Thursday, December 9, 2010

The Girl With The Dragon Tattoo by Stieg Larsson

From the back of the book:

At once a murder mystery, family saga, love story, and a tale of financial intrigue wrapped into one satisfyingly complex and entertainingly atmospheric novel.
    Harriet Vanger, scion of one of Sweden's wealthiest families, disappeared over forty years ago.  All these years later, her aged uncle continues to seek the truth.  He hires Mikael Blomkvist, a crusading journalist recently trapped by a libel conviction, to investigate.  He is aided by the pierced and tattooed punk prodigy Lisbeth Salander.  Together they tap in to a vein of unfathomable inquity and astonishing corruption.

My thoughts:

Sandwiches.  That is what I remember after reading this book - all the sandwiches Lisbeth and Mikael ate.  For some reason, they were described each time they were made and that stuck in my head as being unnecessary.  Of course on the other hand, I kept thinking to myself, "Why was this series so popular?".  I've only read the first book and though I enjoyed aspects of it, there was nothing to differentiate it from a Dan Brown or James Patterson book, in my opinion.  I enjoy suspense thrillers for what they are - something light to whet my reading appetite (or at least that is what they are for me).  And so, on one level I did enjoy reading Dragon - mainly when it came to figuring out who had "killed" Harriet - I found that mystery to be rather intriguing.  Other than that, the book annoyed me with its portrayal of women: they all seemed to either fall in lust/love with Mikael, or were brutally raped, or were killed.  Lisbeth was an exception for her ability to utilize her inner strength to push forward in spite of her extremely crappy circumstances, which I lauded her for (well, in my mind I did - like when she took revenge on her so-called advocate, Bjurman, who absolutely deserved worse than what she gave him considering what he had done to her and I'm sure countless other women).  And though Lisbeth did fall under Mikael's bewitching spell, she didn't allow her feelings to muck up the investigation/her work.  She saved Mikael's life (from Harriet's "killer") and found herself accepting the fact that having feelings for Mikael would not be the end of the world (of course until she realized that no matter what, Mikael would always remain emotionally and physically involved with his magazine partner, Erika).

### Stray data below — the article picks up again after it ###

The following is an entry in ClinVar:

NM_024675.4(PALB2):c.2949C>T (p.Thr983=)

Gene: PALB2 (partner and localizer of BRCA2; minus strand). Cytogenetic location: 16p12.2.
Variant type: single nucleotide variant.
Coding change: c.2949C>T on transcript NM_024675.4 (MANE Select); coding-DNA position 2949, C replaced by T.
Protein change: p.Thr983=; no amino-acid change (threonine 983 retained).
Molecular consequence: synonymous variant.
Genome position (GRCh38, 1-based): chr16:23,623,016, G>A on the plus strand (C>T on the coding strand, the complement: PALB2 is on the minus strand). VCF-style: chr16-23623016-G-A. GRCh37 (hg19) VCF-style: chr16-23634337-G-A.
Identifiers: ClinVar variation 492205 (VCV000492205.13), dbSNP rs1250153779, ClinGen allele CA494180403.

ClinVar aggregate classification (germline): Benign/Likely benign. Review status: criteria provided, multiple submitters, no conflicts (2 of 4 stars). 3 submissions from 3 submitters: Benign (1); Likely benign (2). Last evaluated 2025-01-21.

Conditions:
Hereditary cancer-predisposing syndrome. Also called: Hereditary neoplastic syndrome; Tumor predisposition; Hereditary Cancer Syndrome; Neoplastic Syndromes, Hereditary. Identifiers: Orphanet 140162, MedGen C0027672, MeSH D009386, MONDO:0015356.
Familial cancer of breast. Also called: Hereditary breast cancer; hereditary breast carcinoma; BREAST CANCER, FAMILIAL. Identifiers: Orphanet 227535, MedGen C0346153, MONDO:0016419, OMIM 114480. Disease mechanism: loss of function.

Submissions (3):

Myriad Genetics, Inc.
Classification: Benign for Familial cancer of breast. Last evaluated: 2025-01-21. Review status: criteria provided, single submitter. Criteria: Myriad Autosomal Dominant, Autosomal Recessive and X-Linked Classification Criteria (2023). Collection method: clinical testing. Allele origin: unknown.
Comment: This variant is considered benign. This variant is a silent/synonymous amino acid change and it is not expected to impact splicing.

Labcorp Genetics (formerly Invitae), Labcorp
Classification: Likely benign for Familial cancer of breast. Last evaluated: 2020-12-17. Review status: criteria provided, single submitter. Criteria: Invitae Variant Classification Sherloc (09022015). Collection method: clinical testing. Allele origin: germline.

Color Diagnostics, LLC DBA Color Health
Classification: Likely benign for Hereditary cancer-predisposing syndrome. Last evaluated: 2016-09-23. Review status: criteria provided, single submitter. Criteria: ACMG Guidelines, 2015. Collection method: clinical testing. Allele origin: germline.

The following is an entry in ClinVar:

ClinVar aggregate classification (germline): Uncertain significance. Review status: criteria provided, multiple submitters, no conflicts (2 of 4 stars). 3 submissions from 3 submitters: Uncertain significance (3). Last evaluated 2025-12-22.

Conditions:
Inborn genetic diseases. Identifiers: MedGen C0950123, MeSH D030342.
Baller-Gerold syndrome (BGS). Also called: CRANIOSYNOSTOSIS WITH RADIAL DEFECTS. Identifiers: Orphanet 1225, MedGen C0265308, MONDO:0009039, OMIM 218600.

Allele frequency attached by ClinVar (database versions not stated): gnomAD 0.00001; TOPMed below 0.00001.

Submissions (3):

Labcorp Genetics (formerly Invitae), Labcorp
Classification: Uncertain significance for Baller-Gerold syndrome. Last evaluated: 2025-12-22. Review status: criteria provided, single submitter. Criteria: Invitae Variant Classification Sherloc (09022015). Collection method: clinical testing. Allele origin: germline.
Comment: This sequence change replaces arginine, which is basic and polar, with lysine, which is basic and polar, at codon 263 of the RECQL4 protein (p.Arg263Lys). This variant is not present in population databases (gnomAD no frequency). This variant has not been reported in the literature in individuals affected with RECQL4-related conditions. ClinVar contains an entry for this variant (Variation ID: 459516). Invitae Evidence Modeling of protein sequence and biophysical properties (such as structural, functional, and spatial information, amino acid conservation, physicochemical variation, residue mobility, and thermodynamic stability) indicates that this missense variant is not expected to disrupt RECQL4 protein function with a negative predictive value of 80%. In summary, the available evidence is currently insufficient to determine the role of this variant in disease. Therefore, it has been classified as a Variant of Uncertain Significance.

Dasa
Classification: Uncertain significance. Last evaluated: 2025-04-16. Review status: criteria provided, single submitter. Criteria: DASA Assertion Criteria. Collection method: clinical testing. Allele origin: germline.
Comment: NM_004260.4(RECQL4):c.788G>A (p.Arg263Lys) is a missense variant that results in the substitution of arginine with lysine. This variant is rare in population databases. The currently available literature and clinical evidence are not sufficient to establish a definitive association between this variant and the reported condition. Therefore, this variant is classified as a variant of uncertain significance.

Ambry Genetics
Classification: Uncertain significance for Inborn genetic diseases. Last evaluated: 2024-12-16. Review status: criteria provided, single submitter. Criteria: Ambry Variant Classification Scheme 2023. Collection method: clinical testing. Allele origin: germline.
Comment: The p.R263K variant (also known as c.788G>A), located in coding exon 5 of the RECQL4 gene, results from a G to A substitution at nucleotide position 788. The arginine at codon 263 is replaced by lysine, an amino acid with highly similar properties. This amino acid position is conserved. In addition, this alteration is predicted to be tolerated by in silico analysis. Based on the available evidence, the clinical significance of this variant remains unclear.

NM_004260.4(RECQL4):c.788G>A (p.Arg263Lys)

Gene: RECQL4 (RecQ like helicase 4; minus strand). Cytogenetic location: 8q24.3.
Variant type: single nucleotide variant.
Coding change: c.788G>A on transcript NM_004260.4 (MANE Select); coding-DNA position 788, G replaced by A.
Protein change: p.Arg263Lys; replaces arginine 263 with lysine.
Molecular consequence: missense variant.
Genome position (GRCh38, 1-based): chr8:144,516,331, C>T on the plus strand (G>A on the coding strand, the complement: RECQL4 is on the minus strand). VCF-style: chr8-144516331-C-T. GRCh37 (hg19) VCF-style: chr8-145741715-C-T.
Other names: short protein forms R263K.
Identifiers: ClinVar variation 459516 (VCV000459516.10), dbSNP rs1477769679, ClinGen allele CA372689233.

Its weird writing about this book, because I read it ages ago and  I wasn't even sure I wanted to review it.  Looking back on the experience, I do recall staying up all night trying to finish the book in order to find out what happened to Harriet - so I must have enjoyed it somewhat.  And yet, there is just something about the book that just does not sit well with me and maybe it is the portrayal of women, except that Lisbeth is pretty kick-ass, so that is hard to object to.  Suffice it to say, I'm glad  I did finally read this book, but I'm not sure it deserved all the hoopla it received.  Of course, I have heard that the second book is the best, so perhaps that will be the one to change my mind about Larsson. 

Until I decide to pick up The Girl Who Played With Fire, I will dive into Stephen King's latest book, Full Dark, No Stars.

Happy reading!!


Natalie~Coffee and a Book Chick said...